Reed Hall named CEO of the WEDC

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Reed Hall named CEO of the WEDC

Premiere Date: 
February 7, 2013

Reed Hall outlines the Wisconsin Economic Development Corporation's jobs agenda.

 

Episode Transcript: 

Frederica Freyberg:

But first, Governor Scott Walker has picked a new CEO to run the state’s job retention and recruitment agency. Reed Hall was already in that role as the interim head of the Wisconsin Economic Development Corporation. Thanks very much for being here.

Reed Hall:

It's my pleasure. Thank you for having me.

Frederica Freyberg:

We wanted to start right out by saying that Governor Walker has called the WEDC wildly successful. What metric can the public use to judge the success of the WEDC?

Reed Hall:                                                                  

Last year-- Our first fiscal year, ended last July. We're just getting all the audited numbers in, and the first annual report has been out. We invested over $500 million in programs in the state of Wisconsin helping job growth, either in loans or grants, bonds, tax credits. So there's been a lot of good, positive things that have been done by the staff at WEDC in its first full year of operation. Now we're at the 18-month period.

Frederica Freyberg:

So if we invest that kind of money, what kind of return have we gotten on that investment?

Reed Hall:

Our investments are long-term, but we can count 24,000 jobs that have been impacted by our programs. Our loans frequently are contingent on job growth over the future, so that is not a one-year project. That could be a five-year project. So we think the investments that we're making will pay dividends not only, they have paid dividends, but they will pay dividends in the future.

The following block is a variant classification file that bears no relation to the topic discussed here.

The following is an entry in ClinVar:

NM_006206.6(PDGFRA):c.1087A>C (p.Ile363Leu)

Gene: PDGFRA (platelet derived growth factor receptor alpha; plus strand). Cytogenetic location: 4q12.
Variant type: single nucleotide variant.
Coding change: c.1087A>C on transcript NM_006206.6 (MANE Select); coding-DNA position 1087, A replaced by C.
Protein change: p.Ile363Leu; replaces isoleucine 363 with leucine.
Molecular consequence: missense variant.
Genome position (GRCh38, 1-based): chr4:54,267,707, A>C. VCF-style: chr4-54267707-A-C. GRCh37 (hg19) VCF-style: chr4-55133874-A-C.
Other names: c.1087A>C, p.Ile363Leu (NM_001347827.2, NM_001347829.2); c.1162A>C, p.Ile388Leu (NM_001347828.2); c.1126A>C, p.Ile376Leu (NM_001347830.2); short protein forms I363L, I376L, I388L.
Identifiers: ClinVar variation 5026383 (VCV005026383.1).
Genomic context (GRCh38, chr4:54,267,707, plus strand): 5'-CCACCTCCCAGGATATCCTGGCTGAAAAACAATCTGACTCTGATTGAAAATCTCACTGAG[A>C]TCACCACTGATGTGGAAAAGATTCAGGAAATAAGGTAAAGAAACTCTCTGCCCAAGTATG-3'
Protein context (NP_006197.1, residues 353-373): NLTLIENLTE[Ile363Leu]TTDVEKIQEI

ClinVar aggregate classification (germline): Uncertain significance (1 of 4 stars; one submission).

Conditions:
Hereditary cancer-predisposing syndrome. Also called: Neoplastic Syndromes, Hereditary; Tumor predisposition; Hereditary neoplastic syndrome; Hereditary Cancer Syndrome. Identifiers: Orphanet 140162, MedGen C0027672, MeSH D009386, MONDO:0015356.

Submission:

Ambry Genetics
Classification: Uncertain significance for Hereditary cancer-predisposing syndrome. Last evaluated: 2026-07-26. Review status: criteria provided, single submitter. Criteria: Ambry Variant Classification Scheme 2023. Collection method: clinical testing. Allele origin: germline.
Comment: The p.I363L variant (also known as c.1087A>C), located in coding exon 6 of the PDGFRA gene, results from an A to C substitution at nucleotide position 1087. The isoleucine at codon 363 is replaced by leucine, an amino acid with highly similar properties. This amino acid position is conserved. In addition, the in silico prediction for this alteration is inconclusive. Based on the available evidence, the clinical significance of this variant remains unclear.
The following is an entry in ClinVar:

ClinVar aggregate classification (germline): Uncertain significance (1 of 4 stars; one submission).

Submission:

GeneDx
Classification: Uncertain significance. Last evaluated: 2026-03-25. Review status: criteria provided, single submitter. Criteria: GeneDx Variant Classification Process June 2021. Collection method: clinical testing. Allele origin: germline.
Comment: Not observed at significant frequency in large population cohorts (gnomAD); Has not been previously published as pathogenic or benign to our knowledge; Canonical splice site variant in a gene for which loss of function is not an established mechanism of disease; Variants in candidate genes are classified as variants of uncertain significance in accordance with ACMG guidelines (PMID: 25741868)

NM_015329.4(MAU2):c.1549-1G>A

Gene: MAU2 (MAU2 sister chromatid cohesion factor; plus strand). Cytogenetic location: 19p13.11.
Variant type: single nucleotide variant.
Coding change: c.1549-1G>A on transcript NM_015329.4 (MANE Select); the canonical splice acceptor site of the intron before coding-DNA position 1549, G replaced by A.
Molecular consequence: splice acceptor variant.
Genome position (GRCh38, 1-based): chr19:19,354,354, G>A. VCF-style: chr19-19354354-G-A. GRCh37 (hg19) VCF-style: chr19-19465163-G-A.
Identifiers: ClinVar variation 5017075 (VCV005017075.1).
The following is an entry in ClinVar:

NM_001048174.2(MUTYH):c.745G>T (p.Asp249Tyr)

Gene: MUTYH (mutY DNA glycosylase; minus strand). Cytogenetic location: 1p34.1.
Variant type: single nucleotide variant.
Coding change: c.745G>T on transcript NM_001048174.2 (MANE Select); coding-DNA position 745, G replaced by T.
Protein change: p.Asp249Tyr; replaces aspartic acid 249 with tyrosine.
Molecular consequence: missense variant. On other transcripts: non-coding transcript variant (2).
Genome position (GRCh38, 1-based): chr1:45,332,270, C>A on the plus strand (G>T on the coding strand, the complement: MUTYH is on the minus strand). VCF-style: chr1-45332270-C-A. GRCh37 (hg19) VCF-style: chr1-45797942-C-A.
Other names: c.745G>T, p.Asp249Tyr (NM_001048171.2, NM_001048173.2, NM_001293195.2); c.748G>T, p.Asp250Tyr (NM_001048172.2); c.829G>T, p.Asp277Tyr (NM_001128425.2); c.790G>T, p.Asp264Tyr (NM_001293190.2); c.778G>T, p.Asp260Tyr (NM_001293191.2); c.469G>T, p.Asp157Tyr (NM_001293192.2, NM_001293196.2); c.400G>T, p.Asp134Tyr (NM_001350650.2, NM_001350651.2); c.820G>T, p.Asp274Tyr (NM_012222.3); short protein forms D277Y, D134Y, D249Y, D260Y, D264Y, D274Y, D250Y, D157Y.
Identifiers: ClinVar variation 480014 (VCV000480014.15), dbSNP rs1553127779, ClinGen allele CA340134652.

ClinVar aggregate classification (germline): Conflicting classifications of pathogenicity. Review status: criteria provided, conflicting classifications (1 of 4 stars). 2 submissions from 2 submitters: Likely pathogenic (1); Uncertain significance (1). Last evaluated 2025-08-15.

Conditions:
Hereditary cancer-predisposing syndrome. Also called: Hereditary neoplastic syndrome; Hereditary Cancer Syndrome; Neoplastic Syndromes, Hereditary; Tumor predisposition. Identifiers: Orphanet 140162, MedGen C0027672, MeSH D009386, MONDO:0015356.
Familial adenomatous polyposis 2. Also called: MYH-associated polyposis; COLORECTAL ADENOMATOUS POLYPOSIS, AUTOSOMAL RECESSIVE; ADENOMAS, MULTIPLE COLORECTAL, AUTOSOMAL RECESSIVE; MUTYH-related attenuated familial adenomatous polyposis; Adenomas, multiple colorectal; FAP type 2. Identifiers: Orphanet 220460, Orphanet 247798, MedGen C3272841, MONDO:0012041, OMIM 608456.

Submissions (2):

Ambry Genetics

Frederica Freyberg:

What in your mind is the most effective tool for growing jobs and the economy in Wisconsin at this point in time?

Reed Hall:

I think it’s a multitude of things. Our grant program seems to be successful. I think our loan program is successful. We've instituted a new program, a Shovel-Ready Project, where industrial sites are certified as ready for development in Wisconsin. I think that's going to lead to a great deal of success. Hopefully, the capital program that the legislature will approve will provide needed funding for start-up companies. We need to nourish, not only start-up companies, but existing companies. We need to encourage companies from outside of our immediate borders to transfer their operations to Wisconsin. And we certainly need to look specifically at the Pacific Rim. That's where the growth is. I think the number is going to be $23.5 billion worth of exports by Wisconsin companies last year. We need to encourage more of our Wisconsin companies to be able to export their product overseas. China, Mexico, Canada are our top three markets. And we need to encourage investments from those companies in the United States, specifically in Wisconsin.